Is that yours?
1. I won't criticize the presumption of Hokuriku Shinkansen, but this immediately results in a curvy alignment from Matsui-Yamate Station (aside from ignoring station length)
2. You see aligning through Osaka city in general creates the incentive to add more stations, while facing difficulty in construction. It's a diminishing marginal return.
3. This station spacing is as short as Tokyo--Ueno Station-s, when Osaka is less dense and smaller. From the perspective of urban development, this doesn't create new opportunities away from Umeda and Namba. (even though being within walking distance is a merit)
4. Umeda station is some distance apart from the already large station complex. This also undercuts Shin-Osaka stop's usage.
5. I assume double-deck tunnel is a nice idea, yet it needs coordination. In our timeline, this couldn't be timed together with Naniwa-suji Line.
5. Namba station causes inconvenient connection from Osaka Loop Line. JR Namba Station at Minatomachi is already quite far away from the Namba core. Secondarily, a national train station is unlike a metro station. It needs pick-up & drop-off, taxi, and bus facilities. Not much space here, and can't re-use facilities from the distance.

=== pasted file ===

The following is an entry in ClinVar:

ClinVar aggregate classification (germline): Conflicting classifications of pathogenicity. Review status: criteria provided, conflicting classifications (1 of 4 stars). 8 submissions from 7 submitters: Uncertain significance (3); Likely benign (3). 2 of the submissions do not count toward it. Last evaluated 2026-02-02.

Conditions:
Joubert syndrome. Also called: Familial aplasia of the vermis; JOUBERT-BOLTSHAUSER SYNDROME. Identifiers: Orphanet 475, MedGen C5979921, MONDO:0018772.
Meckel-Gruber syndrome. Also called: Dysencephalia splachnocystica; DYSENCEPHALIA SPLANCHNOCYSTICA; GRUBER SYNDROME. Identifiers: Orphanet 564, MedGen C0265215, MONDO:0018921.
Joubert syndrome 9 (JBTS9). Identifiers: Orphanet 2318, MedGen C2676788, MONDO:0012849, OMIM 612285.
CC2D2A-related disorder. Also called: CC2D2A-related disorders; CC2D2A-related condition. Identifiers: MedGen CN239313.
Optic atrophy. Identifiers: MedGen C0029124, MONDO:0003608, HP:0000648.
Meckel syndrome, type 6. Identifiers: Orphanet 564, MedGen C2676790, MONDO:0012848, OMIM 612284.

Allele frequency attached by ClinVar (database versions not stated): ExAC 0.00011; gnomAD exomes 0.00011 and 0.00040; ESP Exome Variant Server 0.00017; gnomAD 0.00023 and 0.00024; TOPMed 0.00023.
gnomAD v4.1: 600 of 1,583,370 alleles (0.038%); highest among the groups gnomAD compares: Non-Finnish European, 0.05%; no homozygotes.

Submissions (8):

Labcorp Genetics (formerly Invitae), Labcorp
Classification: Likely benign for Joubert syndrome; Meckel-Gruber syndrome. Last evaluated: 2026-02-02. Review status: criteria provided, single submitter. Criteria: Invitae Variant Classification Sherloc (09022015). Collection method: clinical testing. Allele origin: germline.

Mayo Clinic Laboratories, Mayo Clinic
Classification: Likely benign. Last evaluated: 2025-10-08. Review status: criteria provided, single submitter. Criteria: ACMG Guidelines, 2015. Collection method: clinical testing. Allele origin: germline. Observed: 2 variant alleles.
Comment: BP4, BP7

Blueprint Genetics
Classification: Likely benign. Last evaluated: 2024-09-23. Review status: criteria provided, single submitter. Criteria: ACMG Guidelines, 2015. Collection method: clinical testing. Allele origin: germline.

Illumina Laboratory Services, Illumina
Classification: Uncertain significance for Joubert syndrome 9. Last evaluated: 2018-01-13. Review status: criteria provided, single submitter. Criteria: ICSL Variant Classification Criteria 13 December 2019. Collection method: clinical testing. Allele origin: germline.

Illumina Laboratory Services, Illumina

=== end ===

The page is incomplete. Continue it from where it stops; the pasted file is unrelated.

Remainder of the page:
6. A coastal alignment (especially on land reclamation soil) can be expensive to construct; and faces wind in operation, together with corrosion for maintenance. Soil liquefaction and tsunami will be vulnerabilities in the event of an earthquake. It's important to attend to the line's function as an alternative corridor parallel to Tokaido-Sanyo Shinkansen.
7. Given the already needed strait crossing, the benefit of a closer Wakayama station should outweight the cost of a pair of river crossing
8. As evident from the Kitan Strait tunnel, this imposes constraint on station location on Awaji Island. This is far away from Sumoto.